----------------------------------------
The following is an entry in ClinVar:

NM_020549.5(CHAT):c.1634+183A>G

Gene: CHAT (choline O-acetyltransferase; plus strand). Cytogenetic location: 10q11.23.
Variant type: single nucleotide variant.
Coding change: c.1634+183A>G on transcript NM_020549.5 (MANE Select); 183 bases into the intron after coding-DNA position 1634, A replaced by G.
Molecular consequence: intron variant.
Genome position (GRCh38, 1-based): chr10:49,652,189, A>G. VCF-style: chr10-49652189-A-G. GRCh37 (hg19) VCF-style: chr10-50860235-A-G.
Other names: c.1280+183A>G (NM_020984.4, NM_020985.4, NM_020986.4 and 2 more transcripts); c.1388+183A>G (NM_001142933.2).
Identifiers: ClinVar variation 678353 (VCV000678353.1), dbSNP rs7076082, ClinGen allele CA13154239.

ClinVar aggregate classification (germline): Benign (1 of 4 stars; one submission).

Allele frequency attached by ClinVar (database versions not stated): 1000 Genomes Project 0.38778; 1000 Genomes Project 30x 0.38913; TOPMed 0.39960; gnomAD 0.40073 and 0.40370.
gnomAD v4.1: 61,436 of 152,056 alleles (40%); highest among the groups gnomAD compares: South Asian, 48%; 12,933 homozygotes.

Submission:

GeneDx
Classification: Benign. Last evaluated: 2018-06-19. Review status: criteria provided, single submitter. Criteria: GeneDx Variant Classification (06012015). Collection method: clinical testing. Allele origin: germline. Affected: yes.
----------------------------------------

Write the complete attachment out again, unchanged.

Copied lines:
The following is an entry in ClinVar:

NM_020549.5(CHAT):c.1634+183A>G

Gene: CHAT (choline O-acetyltransferase; plus strand). Cytogenetic location: 10q11.23.
Variant type: single nucleotide variant.
Coding change: c.1634+183A>G on transcript NM_020549.5 (MANE Select); 183 bases into the intron after coding-DNA position 1634, A replaced by G.
Molecular consequence: intron variant.
Genome position (GRCh38, 1-based): chr10:49,652,189, A>G. VCF-style: chr10-49652189-A-G. GRCh37 (hg19) VCF-style: chr10-50860235-A-G.
Other names: c.1280+183A>G (NM_020984.4, NM_020985.4, NM_020986.4 and 2 more transcripts); c.1388+183A>G (NM_001142933.2).
Identifiers: ClinVar variation 678353 (VCV000678353.1), dbSNP rs7076082, ClinGen allele CA13154239.

ClinVar aggregate classification (germline): Benign (1 of 4 stars; one submission).

Allele frequency attached by ClinVar (database versions not stated): 1000 Genomes Project 0.38778; 1000 Genomes Project 30x 0.38913; TOPMed 0.39960; gnomAD 0.40073 and 0.40370.
gnomAD v4.1: 61,436 of 152,056 alleles (40%); highest among the groups gnomAD compares: South Asian, 48%; 12,933 homozygotes.

Submission:

GeneDx
Classification: Benign. Last evaluated: 2018-06-19. Review status: criteria provided, single submitter. Criteria: GeneDx Variant Classification (06012015). Collection method: clinical testing. Allele origin: germline. Affected: yes.